blue of elegance
which have been created
for a huge dimension of space & time.
how gorgeous and marvelous..
This observation shows the contact between the hematite bearing plains and etched terrain in northern Meridiani Planum.
The hematite bearing plains (exposed at the bottom left of the full image) are dark, smooth and full of dune fields. This unit is laterally extensive and the same unit that the Mars Exploration Rover Opportunity was sitting on about 400 kilometers to the southwest (in 2007). Based on observations by Opportunity, this unit is interpreted to be a thin aeolian (wind-blown) mantle of basaltic sand and hematite concretions sitting on the etched terrain.
The etched terrain in this image is split into two units. The darker unit at the top of the image is filling in an approximately 120 kilometer NW-SE trending valley, while the brighter etched terrain in the middle of the image is stratigraphically and topographically higher than the lower etched terrain in the valley. This upper etched terrain is a plateau-forming unit with a geomorphic pattern that ranges from relatively flat plains to dissected plateaus and mesas. The lower etched terrain is flat with low albedo, and covered in dunes.
It is in these etched terrains that CRISM, and previously OMEGA, have detected hydrated sulfates, which makes a sedimentary origin seems most likely for these layered deposits of etched terrain found in Meridiani.
The University of Arizona, Tucson, operates the HiRISE camera, which was built by Ball Aerospace & Technologies Corp., Boulder, Colo. NASA's Jet Propulsion Laboratory, a division of the California Institute of Technology, Pasadena, manages the Mars Reconnaissance Orbiter for the NASA Science Mission Directorate, Washington. Lockheed Martin Space Systems, Denver, is the spacecraft development and integration contractor for the project and built the spacecraft.
This view of an inverted crater in the Arabia Terra region of Mars is among the images taken by NASA's Mars Reconnaissance Orbiter in early 2010 as the spacecraft approached the 100-terabit milestone in total data returned.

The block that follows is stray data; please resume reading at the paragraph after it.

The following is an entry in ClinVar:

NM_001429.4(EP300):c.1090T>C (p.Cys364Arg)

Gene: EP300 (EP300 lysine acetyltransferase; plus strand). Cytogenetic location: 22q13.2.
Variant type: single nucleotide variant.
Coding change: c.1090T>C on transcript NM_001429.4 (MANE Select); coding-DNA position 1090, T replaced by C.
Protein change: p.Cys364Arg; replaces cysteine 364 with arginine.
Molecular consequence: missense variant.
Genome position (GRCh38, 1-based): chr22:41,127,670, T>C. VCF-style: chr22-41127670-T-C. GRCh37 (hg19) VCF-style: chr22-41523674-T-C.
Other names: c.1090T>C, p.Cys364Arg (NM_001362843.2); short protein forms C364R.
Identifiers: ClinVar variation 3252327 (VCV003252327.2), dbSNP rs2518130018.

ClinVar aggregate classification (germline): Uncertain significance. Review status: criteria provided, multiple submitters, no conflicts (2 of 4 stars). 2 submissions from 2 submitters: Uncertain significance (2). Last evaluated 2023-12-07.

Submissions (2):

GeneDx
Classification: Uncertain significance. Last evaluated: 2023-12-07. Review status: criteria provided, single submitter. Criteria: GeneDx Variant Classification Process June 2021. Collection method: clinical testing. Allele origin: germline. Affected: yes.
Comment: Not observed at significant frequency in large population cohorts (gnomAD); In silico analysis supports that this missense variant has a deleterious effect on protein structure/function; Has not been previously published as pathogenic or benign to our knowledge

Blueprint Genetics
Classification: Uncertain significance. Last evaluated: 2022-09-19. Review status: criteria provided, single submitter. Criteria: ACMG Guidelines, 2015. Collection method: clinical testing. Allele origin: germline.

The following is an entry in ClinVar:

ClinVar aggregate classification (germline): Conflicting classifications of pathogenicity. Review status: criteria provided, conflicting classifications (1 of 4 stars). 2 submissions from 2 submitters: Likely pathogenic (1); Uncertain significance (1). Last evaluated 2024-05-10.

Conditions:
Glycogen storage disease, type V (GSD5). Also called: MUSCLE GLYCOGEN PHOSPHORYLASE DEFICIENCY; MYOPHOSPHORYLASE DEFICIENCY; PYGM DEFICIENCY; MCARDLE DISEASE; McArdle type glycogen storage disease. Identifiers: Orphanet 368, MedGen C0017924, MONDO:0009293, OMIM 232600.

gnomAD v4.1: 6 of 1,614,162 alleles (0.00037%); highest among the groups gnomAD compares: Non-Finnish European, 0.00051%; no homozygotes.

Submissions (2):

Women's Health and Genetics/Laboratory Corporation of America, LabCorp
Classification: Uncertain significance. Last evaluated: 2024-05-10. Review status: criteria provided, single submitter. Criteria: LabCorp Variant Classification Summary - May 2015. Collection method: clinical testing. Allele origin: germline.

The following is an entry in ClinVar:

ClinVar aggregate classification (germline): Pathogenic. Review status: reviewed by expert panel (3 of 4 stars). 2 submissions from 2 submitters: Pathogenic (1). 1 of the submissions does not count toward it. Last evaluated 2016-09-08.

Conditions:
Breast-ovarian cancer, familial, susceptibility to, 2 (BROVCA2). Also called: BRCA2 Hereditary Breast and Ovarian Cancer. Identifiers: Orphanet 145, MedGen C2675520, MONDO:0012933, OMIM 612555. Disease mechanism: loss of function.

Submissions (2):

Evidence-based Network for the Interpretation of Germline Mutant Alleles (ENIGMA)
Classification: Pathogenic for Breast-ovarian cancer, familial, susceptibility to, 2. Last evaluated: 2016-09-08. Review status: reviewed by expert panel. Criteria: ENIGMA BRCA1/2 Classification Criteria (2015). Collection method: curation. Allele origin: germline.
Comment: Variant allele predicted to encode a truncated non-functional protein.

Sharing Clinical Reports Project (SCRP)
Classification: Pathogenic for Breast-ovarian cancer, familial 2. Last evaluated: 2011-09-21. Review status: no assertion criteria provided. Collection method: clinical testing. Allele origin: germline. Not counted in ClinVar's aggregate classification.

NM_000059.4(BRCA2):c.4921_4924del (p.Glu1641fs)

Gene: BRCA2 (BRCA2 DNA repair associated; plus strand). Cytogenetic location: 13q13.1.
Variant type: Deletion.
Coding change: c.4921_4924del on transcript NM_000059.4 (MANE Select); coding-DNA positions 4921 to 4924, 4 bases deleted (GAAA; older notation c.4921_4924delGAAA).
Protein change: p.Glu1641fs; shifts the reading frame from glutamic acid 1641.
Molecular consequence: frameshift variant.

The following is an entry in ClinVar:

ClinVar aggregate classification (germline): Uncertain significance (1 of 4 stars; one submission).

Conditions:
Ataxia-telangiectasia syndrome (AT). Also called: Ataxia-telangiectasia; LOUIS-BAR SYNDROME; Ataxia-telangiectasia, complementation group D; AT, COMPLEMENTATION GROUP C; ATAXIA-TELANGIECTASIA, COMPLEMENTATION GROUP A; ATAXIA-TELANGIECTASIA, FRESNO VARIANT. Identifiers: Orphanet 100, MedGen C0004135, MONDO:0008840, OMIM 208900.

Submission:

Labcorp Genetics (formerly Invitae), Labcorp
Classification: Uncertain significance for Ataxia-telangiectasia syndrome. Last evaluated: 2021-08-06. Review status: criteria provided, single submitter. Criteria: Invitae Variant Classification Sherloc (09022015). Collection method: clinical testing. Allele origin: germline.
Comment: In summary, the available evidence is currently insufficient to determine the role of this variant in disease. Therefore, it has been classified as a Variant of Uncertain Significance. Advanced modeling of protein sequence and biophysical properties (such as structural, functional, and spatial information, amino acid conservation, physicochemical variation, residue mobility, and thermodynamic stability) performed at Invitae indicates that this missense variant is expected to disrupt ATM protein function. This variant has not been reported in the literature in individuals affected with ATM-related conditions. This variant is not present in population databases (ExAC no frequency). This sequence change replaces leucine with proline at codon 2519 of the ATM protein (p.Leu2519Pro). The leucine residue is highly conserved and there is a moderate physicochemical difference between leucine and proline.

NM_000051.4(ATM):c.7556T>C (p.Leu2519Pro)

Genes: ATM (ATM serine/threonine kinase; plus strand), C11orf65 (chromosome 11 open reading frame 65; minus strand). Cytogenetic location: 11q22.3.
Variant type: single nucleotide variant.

The orbiter's High Resolution Imaging Science Experiment (HiRISE) camera recorded this image on Jan. 29, 2010, and the spacecraft surpassed 100 terabits about three weeks later. That is more than three times as much data as the combined total from all other NASA missions that have flown farther from Earth than the orbit of Earth's moon. The Mars Reconnaissance Orbiter reached Mars in 2006 and completed its primary science phase in 2008.
The inverted crater seen here spans about 250 meters (about 800 feet) in diameter. Sand in the dark dunes around the crater was probably derived from basalt, a black volcanic rock that is common on Mars. Most craters are depressions, but this one sticks up above the surrounding plains. Such "inverted topography" is found on Mars and Earth where erosion has stripped away surrounding topography. In this case, the crater was filled with sediment, and then subsequent erosion stripped away the terrain around the filled crater.
This image covers a swath of ground about 600 meters (about 2,000 feet) wide at about 3 degrees north latitude, 5 degrees east longitude. It is one product from HiRISE observation ESP_016459_1830, which was taken during Mars' northern-hemisphere spring. Other image products from this observation are available at http://hirise.lpl.arizona.edu/ESP_016459_1830.
Image & description Credit : NASA/JPL-Caltech/University of Arizona